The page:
Residents and campaigners to Save Woodcray Countryside (SWC) are gearing up for a final battle with developers at a public inquiry next month.
The event will run from Tuesday, March 10 through to Wednesday, March 18, and be held at Wokingham Borough Council’s Shute End offices.
The planning inspectorate will assess whether Gladmans’ application to build 216 houses on land just off the Finchampstead Road should be given the go-ahead or rejected for good.
Gladmans’ proposals to build on the land have been firmly resisted by both the council and by local residents over the past three years.
Last March, the council’s planning department rejected the plans, citing a number of reasons, including the fact that the land is designated as countryside, not for housing, and is not sustainable.
Residents and campaigners say that the plans would destroy precious green space, increase traffic congestion on the Finchampstead Road, place additional strain on local schools and surgeries and point out that the location is unsustainable.
Campaigners Clarissa Flynn said: “We all know houses need to be built, but this location is simply not sustainable; it feeds out onto a congested A road; there is no cycle path into town; the footpath is less than 3ft wide in places and the bus services are almost non-existent. There are hardly any amenities within walking distance.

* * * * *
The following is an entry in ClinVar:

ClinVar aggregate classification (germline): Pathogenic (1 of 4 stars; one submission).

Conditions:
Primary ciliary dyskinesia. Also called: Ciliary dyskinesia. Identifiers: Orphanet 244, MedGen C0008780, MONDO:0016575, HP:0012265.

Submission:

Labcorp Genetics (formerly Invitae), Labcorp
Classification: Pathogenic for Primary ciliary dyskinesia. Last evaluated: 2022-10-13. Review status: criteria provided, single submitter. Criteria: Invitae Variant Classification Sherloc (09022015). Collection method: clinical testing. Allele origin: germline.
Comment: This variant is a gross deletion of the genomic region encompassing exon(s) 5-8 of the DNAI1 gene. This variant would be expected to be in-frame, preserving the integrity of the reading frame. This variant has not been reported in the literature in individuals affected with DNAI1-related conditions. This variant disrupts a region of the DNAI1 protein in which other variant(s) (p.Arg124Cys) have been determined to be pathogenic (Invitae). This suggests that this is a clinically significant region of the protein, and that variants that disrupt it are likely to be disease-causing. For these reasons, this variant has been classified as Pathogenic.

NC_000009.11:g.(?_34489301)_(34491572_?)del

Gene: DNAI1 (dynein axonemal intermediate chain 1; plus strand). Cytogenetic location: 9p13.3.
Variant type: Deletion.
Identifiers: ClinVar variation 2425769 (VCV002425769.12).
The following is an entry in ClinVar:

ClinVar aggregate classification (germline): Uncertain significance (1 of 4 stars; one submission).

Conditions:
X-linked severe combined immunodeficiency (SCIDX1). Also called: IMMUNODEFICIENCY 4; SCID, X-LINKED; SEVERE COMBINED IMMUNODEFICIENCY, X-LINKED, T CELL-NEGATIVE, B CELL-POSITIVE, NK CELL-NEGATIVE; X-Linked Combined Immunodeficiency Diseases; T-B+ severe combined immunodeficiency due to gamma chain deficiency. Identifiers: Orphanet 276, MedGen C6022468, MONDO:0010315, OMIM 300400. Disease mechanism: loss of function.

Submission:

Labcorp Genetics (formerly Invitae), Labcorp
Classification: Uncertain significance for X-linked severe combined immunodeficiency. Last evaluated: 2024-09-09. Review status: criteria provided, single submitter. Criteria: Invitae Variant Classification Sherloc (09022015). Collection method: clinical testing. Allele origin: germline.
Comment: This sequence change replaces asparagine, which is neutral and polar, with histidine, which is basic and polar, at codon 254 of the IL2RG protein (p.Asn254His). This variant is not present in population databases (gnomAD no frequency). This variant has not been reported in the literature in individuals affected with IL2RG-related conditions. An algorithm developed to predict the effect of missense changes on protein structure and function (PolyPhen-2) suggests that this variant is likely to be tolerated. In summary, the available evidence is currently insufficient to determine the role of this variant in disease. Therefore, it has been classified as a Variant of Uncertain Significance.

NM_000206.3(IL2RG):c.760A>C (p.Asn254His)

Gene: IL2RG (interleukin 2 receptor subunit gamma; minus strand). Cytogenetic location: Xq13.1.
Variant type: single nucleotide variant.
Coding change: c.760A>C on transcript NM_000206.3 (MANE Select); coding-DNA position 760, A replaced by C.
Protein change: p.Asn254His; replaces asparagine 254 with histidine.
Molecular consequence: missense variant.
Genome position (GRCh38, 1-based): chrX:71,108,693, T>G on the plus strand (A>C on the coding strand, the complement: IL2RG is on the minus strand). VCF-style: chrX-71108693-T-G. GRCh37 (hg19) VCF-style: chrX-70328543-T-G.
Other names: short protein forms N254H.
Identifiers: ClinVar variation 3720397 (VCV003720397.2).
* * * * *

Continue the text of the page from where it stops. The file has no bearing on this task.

“Planting 216 houses in the middle of countryside in these circumstances is utter madness. If that wasn’t bad enough, Gladmans admit that they would need to cut down at least two or three of the veteran oak trees from the Wokingham historic Green Route along Finchampstead Road, causing irreparable ecological and visual damage.
“The Public Inquiry is our last chance to get these proposals rejected for good.”
The Council has instructed one of the country’s top planning barristers, Sasha White QC, to represent them at the hearing.
A spokesperson for the Save Woodcray group said: “The Council are doing all they can; what we need now is for local people to take an hour or two out of their day to pop into the hearing to show the Inspector that we feel strongly about this.
“We have done our best to raise awareness of this issue by using our Yellow Ribbon campaign and putting up posters and delivering leaflets to local houses, we can’t defeat Gladmans on our own: we need residents to support us.”
They say that a large turnout of residents at the recent Sandmartins Inquiry made all the difference, when the Inspector decided to uphold residents’ objections and rejected Gladmans’ plans to develop the land.
Campaigners say that just attending can speak volumes about the strength of public feeling.